On the surface the Solomon Islands is an untouched tropical paradise, but during World War II the region was one of the Imperial Japanese Army’s most formidable strongholds.

On August 7, 1942, the Allied forces of the United States, Great Britain, Australia and New Zealand launched a counter attack on the region to protect their supply lines from the Japanese.

After the fog of battle had cleared, an unmeasurable number of explosives, bombs, projectiles and other munitions were left behind.

Countless shells had been fired at the islands only to malfunction and not detonate on impact, lying dormant for years thereafter, waiting to be triggered by unsuspecting locals.

That’s why Australia, New Zealand and the Solomon Islands collaborate on Operation Render Safe every year.

A task group of Australian and New Zealand Defence Forces and Royal Solomon Island Police Force (RSIPF) personnel, located, identified and disposed of hundreds of explosive remnants of war as part of Operation Render Safe from October 27-November 4.

While unexploded ordnance has become part of everyday life in the Solomon Islands, it continues to significantly impact Solomon Islanders’ ability to go about their daily business.

Supported by HMAS Adelaide, boasting her amphibious capabilities to quickly deploy up to 710 personnel from island to island, Solomon Islanders saw the best of what Australia has to offer when lending a hand to its partners.

On arrival at the small village of Tame, the joint task group consulted with locals and the chief before beginning work.

Under the guidance of RSIPF divers, Navy clearance divers from Australia and New Zealand trawled the shallows and beaches identifying and tagging hundreds of old mortars, bombs and projectiles before removing them.

Meanwhile, Australian and Kiwi explosive ordnance disposal (EOD) teams scoured the jungle around the village.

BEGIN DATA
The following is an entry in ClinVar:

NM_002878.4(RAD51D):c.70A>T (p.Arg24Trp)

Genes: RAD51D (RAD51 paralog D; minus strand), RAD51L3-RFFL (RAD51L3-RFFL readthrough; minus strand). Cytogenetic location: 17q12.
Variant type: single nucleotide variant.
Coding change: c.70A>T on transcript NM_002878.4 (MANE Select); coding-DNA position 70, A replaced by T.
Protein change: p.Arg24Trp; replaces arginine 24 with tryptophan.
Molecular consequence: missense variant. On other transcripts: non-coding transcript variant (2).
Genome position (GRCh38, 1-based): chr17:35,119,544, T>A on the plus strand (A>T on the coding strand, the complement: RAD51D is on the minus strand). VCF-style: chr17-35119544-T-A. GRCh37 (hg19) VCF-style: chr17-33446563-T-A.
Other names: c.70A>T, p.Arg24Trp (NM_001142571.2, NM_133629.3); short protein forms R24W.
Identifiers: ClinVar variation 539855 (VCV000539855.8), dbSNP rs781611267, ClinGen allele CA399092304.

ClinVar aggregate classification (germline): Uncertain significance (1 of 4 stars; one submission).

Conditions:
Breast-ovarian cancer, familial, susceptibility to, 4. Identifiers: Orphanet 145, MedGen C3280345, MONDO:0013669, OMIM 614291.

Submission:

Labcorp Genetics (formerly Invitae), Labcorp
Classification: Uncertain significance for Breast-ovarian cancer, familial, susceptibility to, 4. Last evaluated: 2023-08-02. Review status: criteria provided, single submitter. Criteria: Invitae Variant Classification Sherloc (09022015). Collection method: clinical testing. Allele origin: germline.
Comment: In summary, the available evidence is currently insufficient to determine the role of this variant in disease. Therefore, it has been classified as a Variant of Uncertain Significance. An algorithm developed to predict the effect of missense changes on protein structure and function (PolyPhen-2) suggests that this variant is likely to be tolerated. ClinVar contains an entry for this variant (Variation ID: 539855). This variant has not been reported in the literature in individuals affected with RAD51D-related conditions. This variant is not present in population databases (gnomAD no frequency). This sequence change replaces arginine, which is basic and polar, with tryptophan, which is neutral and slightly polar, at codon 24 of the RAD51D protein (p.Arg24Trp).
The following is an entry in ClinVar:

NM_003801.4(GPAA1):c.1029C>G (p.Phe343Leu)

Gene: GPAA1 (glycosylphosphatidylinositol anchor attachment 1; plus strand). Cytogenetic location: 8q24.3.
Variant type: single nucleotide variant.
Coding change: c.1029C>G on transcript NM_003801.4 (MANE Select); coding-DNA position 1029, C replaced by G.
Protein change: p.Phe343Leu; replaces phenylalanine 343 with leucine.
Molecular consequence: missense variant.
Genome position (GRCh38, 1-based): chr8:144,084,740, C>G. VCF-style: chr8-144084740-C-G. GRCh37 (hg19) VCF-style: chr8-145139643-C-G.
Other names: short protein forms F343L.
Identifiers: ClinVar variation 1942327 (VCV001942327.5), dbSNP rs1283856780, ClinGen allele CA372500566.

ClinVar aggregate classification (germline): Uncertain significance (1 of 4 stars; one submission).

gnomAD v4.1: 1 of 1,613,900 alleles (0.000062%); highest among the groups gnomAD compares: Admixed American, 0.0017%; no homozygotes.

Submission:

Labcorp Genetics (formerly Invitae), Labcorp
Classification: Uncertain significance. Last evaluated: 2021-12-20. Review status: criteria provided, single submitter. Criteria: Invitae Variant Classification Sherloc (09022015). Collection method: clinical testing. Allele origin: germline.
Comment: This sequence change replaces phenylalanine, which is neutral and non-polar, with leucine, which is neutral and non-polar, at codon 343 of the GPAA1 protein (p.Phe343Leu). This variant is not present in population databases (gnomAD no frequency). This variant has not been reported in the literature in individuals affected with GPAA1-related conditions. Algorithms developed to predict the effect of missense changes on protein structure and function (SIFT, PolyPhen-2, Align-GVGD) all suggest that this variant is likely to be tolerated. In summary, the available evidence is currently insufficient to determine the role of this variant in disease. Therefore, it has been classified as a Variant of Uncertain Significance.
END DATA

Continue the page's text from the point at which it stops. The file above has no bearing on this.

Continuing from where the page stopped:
By the end of the first afternoon, the combined efforts of the task group resulted in 250 items of unexploded ordnance tagged or disposed of.

Officer in Command of Operation Render Safe, Major Taylor Luxford-Sanderson, said each year the task group prioritised which communities received assistance.

“It’s been an excellent way to bring together all the services to conduct a mission in a relatively short period of time.”

“The most supported areas are high population centres and locations where explosive remnants of war are affecting people’s day-to-day lives,” Major Luxford-Sanderson said.

“Firstly we engage with the community through the Royal Solomon Islands Police Force, we then go and identify the munitions.

“We can dispose of the explosive remnants of war in-situ, or we can move it to a safe disposal site if it is deemed safe to do so.”

Major Luxford-Sanderson said the experience had been personally rewarding for him, commending local Solomon Island authorities on their expertise and how the partnership with local police was mutually beneficial.

“The Royal Solomon Islands Police Force are very professional in their performance of explosive remnants of war disposal. Their engagement with the community has been second to none,” Major Luxford-Sanderson said.

“It’s been an excellent way to bring together all the services to conduct a mission in a relatively short period of time.”

Throughout the operation, Australian, Kiwi and Solomon Island teams continued to learn from each other.

 RSIPF Explosive Ordnance Disposal Team Inspector Clifford Tunuki was appreciative of the support, emphasising the importance of Operation Render Safe for communities in the Solomon Islands.

“It’s been more than 75 years that the explosive remnants of war have been laying around the environment of our local communities, so it’s really important that Operation Render Safe is conducted annually or biannually to reduce the risks that are posed to our communities,” Inspector Tunuki said.

He said his team had a positive working relationship with the Australian and New Zealand Defence Force personnel.

“We have the knowledge and skills in physical identification of the ordnance, so we share the experience, the knowledge, and the skills between the Solomon Islands EOD teams and the Australian and New Zealand Defence Force personnel,” he said.

By the end of the week, the land-based explosive remnants were obliterated with the “bang” they were initially intended to make 77 years ago.

In total, the joint task group located, identified, tagged and disposed of more than 1400 dangerous pieces of ordnance.